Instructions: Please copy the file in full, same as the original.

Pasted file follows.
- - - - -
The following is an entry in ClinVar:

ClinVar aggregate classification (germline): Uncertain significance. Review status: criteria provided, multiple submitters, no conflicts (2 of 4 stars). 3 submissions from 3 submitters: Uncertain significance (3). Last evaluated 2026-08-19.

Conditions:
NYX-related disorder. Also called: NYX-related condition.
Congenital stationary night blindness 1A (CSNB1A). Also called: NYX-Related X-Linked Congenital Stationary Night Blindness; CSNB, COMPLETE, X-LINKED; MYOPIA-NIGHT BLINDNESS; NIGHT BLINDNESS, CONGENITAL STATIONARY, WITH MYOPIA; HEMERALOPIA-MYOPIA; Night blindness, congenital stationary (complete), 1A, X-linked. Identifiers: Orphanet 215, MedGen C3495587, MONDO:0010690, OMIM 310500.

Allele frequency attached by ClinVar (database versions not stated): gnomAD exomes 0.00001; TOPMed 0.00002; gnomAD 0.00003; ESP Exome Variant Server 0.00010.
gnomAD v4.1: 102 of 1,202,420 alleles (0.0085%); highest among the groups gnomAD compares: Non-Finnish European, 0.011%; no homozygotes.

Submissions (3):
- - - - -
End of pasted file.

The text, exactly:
The following is an entry in ClinVar:

ClinVar aggregate classification (germline): Uncertain significance. Review status: criteria provided, multiple submitters, no conflicts (2 of 4 stars). 3 submissions from 3 submitters: Uncertain significance (3). Last evaluated 2026-08-19.

Conditions:
NYX-related disorder. Also called: NYX-related condition.
Congenital stationary night blindness 1A (CSNB1A). Also called: NYX-Related X-Linked Congenital Stationary Night Blindness; CSNB, COMPLETE, X-LINKED; MYOPIA-NIGHT BLINDNESS; NIGHT BLINDNESS, CONGENITAL STATIONARY, WITH MYOPIA; HEMERALOPIA-MYOPIA; Night blindness, congenital stationary (complete), 1A, X-linked. Identifiers: Orphanet 215, MedGen C3495587, MONDO:0010690, OMIM 310500.

Allele frequency attached by ClinVar (database versions not stated): gnomAD exomes 0.00001; TOPMed 0.00002; gnomAD 0.00003; ESP Exome Variant Server 0.00010.
gnomAD v4.1: 102 of 1,202,420 alleles (0.0085%); highest among the groups gnomAD compares: Non-Finnish European, 0.011%; no homozygotes.

Submissions (3):